Joined: 28 Dec 2005
|Posted: Mon Feb 09, 2009 6:48 pm Post subject: Quality of Education Between Countries
|Roughly half of the world's top universities are in the U.S. A quality education, or investment in human capital, is expensive, which many countries cannot afford. China and India can produce all the engineers they want. However, do they really compete with American engineers?
The New York Times
November 30, 2006
A College Education Without Job Prospects
MUMBAI, India, Nov. 29 — The job market for Indian college graduates is split sharply in two. With a robust handshake, a placeless accent and a confident walk, you can get a $300-a-month job with Citibank or Microsoft. With a limp handshake and a thick accent, you might peddle credit cards door to door for $2 a day.
India was once divided chiefly by caste. Today, new criteria are creating a different divide: skills. Those with marketable skills are sought by a new economy of call centers and software houses; those without are ensnared in old, drudgelike jobs.
But the chance to learn such skills is still a prerogative reserved, for the most part, for the modern equivalent of India’s upper castes — the few thousand students who graduate each year from academies like the Indian Institutes of Management and the Indian Institutes of Technology. Their alumni, mostly engineers, walk the hallways of Wall Street and Silicon Valley and are stewards for some of the largest companies.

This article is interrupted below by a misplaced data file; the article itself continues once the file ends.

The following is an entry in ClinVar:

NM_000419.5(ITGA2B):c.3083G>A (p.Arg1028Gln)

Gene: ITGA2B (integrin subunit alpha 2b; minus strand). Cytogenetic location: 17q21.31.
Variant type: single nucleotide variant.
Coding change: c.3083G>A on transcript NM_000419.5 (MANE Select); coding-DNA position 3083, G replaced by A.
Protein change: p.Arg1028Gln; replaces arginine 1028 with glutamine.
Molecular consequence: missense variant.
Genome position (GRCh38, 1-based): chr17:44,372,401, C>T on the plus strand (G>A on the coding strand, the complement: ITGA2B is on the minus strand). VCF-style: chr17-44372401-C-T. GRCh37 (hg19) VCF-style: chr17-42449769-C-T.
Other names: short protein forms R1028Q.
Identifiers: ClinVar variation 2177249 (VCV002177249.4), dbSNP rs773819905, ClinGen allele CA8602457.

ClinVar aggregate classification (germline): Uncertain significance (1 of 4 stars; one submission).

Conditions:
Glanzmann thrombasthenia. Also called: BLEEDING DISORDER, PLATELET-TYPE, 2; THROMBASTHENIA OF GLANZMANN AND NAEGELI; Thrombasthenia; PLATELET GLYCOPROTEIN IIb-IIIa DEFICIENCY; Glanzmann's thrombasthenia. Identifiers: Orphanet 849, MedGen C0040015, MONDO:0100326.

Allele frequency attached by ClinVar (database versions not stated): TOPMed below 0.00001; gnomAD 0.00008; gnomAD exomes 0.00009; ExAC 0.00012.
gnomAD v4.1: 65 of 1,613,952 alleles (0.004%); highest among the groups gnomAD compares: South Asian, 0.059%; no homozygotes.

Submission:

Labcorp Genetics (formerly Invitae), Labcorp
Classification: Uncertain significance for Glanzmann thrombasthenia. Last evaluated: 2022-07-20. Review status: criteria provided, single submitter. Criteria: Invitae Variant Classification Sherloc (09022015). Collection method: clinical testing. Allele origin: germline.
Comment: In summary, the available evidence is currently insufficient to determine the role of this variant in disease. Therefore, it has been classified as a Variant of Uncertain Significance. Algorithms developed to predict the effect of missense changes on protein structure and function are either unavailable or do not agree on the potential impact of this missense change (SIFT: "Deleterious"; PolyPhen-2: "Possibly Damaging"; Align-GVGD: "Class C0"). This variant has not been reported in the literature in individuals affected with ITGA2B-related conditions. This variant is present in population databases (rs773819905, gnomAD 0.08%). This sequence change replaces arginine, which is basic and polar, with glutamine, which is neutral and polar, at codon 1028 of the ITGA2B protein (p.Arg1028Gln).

In the shadow of those marquee institutions, most of the 11 million students in India’s 18,000 colleges and universities receive starkly inferior training, heavy on obedience and light on useful job skills.
But as graduates complain about a lack of jobs, companies across India see a lack of skilled applicants. The contradiction is explained, experts say, by the poor quality of undergraduate education.
A lack of communications skills may be the most obvious shortcoming, but it is not the only one. A deeper problem, specialists say, is a classroom environment that treats students like children even if they are in their mid-20’s. Teaching emphasizes silent note-taking and discipline at the expense of analysis and debate.